9: Posta di coda longa (long tail guard)
Fiore says: This is the guard of the long tail that lies on the ground behind, she can place thrusts and in front she can cover and strike. And if she passes forwards and strikes a fendente, she enters into the close play without fail. This guard is good to wait in, as you can quickly enter into others.
Tactical: Primarily a defensive guard, but you can attack from here, usually with a thrust or a fendente. Defensively, you can cover and strike, with or without a pass forward. You can also close in when striking.
Technical: good for covers and strikes, particularly the thrust and the fendente mandritto; attack from here to come to close play.
10: Posta di Bicorno (two horned guard)
This is the guard of two horns that stands so closed that it always stands with the point in the middle of the line. And that which long guard can do, this can do. And I say the same of window guard and crown guard.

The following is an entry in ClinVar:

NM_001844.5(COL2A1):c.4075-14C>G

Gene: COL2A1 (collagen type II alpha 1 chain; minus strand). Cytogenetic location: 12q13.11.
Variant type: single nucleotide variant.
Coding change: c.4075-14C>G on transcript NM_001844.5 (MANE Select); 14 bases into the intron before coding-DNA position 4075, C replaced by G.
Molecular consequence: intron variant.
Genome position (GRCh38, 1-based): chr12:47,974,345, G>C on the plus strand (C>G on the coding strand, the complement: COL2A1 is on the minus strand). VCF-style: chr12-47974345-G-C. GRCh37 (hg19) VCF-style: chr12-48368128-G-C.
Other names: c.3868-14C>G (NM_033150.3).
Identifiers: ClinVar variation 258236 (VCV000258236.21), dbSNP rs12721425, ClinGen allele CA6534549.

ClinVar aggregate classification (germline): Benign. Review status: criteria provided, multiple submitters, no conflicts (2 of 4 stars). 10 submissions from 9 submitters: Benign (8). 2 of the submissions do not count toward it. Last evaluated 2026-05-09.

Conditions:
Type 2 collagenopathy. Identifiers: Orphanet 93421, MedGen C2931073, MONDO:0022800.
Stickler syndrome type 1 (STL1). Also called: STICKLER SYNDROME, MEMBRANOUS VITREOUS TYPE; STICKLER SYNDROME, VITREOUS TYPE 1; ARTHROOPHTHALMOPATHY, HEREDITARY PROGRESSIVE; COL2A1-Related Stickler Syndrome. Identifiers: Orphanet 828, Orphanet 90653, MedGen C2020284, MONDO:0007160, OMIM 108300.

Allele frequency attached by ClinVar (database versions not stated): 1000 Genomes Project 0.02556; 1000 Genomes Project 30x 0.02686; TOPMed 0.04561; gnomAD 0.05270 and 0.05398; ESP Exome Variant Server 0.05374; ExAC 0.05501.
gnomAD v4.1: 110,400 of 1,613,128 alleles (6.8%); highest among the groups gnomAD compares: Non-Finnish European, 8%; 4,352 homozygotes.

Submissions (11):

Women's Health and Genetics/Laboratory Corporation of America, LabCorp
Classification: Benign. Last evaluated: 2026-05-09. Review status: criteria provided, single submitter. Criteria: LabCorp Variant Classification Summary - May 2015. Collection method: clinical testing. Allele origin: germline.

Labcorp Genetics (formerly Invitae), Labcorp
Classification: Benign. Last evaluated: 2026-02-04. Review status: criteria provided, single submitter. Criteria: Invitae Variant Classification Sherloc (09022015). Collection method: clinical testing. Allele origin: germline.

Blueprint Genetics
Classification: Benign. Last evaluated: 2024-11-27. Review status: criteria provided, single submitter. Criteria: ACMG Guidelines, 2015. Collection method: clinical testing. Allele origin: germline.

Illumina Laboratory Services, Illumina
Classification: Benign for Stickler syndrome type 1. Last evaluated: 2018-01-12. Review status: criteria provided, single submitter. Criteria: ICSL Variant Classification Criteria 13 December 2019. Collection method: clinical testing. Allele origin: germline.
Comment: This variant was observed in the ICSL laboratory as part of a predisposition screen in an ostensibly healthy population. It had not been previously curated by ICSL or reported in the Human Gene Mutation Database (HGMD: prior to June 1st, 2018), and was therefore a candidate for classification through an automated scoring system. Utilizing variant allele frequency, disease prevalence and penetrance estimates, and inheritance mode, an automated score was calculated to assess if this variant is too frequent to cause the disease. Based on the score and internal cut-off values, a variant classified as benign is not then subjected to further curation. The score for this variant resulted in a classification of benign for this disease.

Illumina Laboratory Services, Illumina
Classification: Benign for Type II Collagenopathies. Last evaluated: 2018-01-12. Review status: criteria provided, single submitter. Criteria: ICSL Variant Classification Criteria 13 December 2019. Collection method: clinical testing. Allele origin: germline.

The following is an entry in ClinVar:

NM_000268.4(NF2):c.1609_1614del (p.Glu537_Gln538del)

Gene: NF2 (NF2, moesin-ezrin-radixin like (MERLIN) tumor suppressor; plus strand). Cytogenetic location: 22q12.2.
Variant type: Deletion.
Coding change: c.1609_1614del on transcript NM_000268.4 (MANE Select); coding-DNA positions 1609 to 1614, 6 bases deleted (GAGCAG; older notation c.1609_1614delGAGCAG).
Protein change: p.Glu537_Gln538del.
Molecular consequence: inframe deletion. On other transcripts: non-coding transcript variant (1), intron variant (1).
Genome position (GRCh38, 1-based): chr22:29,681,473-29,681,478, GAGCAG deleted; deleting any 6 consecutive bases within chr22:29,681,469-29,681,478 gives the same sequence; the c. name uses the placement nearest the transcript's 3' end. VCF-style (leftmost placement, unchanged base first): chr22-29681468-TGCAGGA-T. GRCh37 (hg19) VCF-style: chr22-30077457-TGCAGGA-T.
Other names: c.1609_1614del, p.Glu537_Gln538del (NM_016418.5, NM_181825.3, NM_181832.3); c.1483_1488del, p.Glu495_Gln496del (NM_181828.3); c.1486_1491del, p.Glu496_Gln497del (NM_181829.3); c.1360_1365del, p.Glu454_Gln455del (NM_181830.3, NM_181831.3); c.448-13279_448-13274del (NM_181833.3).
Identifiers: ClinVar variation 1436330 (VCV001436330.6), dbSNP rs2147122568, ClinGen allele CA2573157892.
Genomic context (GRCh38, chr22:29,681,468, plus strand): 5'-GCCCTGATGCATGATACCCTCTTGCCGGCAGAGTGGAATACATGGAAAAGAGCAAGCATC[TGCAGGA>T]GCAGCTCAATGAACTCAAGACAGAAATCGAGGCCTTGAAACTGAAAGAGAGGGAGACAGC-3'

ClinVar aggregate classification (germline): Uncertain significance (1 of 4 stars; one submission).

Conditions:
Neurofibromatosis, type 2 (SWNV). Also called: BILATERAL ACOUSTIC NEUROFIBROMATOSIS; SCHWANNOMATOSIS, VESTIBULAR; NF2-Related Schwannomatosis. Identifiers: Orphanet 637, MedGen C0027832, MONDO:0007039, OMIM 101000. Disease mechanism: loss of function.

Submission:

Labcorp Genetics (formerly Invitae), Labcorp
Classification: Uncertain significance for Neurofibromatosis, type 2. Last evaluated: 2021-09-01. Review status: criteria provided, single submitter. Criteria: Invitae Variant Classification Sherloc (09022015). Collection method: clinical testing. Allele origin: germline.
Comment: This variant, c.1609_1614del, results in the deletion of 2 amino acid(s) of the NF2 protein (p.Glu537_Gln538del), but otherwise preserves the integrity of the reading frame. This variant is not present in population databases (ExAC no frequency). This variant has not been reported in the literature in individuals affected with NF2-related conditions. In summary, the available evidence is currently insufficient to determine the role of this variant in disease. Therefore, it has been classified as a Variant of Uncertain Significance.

Tactical: this guard can go tasting the guards, and may be used deceptively (cf. posta longa). The point is in the centre line, but out of presence, so it can oppose the three guards that stand in the point, which are named as middle iron door, short guard and long guard on page 22r. It makes very strong thrusts, and because it is stable across the flat, and unstable in the plane of the edges, it is excellent for deception. The thrust can be made very quickly from for example woman's guard, and can either force through the parry, or slip it.
Technical: there has been much discussion about this guard because the grip appears very counter-intuitive, and many ingenious interpretations have been offered. Some researchers think the left hand is held upside down to the normal grip (so thumb towards the pommel, not the point), which may help with guiding the thrust at certain angles. However, I see it as simply dropping the point until the pommel hits the right forearm, creating a position that is stable in the plane of the flat. This is examine din depth in this article Finding Bicorno.